As we were getting ready to continue up the trail, we witnessed the ‘hiker vortex’ phenomenon. This describes the situation where through hikers get comfortable at a hiker haven like Camp Urich, and have a hard time leaving to continue on there trek. In this case, Wight actually demonstrate a physical vortex, since he donned his pack, walked back to the trail, started up and then looped back to the camp and decided to stay for the day. Spitfire had done the same thing the day before – and by the time we left it was looking like he might have trouble leaving as well. If we see him up the trail, I guess he will have broken free.


Heading out from Camp Urich.

While we were saying our goodbye’s, the horses took a shine to Ken’s backpack – probably looking for some trail mix.  Heading north from Camp Urich, we were heading into a 30-40 mile stretch of trail that passed through clear cuts and skirted areas where forest fires had stripped the trees bare.  While many of these areas were well into recovery or had been replanted, there were long open stretches as well.  We started with a  northerly climb out of the woods and met several more through hikers who with us enjoyed the feast of blueberries and huckleberries.  As an aside, I am still unclear as to the difference, so I decided – the powdery blue berries are ‘blue berries’ and the shinier purple berries are huckleberries.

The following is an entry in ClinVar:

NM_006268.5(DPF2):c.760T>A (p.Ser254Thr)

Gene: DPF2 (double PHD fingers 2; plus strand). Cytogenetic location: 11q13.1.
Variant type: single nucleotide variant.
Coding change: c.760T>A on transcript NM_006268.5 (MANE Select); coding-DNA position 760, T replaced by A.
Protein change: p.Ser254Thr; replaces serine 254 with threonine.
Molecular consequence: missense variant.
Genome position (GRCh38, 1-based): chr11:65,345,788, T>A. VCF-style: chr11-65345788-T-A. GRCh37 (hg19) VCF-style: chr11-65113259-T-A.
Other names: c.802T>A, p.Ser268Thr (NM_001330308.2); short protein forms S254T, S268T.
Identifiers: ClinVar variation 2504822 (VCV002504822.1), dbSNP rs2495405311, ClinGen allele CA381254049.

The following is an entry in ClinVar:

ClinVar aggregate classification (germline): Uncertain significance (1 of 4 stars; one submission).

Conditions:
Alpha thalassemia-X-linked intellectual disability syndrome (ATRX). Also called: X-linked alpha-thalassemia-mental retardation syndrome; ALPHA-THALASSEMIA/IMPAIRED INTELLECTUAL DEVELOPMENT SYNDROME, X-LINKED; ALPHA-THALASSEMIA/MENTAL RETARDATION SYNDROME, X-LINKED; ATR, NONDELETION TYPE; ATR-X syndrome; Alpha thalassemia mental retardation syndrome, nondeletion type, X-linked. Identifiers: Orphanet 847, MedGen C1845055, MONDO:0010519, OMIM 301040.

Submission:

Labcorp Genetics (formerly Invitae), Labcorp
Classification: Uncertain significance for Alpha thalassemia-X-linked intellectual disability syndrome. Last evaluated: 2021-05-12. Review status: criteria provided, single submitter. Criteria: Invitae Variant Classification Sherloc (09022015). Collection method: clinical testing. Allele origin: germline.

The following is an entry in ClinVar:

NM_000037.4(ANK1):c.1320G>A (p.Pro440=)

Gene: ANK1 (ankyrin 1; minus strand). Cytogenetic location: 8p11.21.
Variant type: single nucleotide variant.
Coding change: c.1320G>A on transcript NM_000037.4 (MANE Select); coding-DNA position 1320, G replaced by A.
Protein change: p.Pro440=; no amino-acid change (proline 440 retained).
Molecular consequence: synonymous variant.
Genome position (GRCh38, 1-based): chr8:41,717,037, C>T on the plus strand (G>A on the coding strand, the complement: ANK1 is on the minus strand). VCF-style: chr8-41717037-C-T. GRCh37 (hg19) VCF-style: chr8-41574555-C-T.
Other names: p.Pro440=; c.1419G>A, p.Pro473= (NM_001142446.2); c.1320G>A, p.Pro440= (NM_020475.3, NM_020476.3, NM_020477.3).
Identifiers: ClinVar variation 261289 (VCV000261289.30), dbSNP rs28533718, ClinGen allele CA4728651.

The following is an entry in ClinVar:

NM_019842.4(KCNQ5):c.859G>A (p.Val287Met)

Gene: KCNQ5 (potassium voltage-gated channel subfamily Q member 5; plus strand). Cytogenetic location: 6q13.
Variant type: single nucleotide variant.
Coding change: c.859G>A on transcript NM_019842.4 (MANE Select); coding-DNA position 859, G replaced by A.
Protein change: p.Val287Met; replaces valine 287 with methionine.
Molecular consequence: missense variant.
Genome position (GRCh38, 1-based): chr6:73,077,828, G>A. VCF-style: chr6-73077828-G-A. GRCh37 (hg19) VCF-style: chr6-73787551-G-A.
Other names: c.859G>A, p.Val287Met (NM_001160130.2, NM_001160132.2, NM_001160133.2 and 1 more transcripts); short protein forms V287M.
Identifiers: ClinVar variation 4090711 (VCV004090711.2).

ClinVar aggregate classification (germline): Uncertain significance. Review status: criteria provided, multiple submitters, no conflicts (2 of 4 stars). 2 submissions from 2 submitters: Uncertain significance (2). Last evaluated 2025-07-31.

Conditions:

In either case, I came out the winner this year. The crop was abundant and delicious! Mixed with oatmeal for breakfast, picked in stride for a snack on the run, and by the handful at rest stops and in the evening, and a superfood at that.   I probably didn’t have to pack all those oranges!


Fire damage from ~25 years ago.

Before long we hade hiked across clear cuts and through stands of dead trees stripped bare by fire, but oddly silver in the light. Continuing up, we reached Windy Gap.  After a short break we continued on, crossing the ridge.  From this point, the trail took an east north east bearing, following the ridge lines above the Green River watershed.  At around mile 2360 we stopped at a small spring and filled our water bottles.  From the start of the trip we had marked this spot which was labeled “North Bound Water Alert – No Water 12 miles…”.  When it’s on the map, it strikes irrational fear in your heart.   So I used my extra bottle and filled up with 3.5 litres (7.7 lbs), enough to add back all the weight of the oranges I had already finished! C’est la vie.  The spot was perfect for a break – a small creek trickling down the hillside, berries to pick, and a bit of sunshine.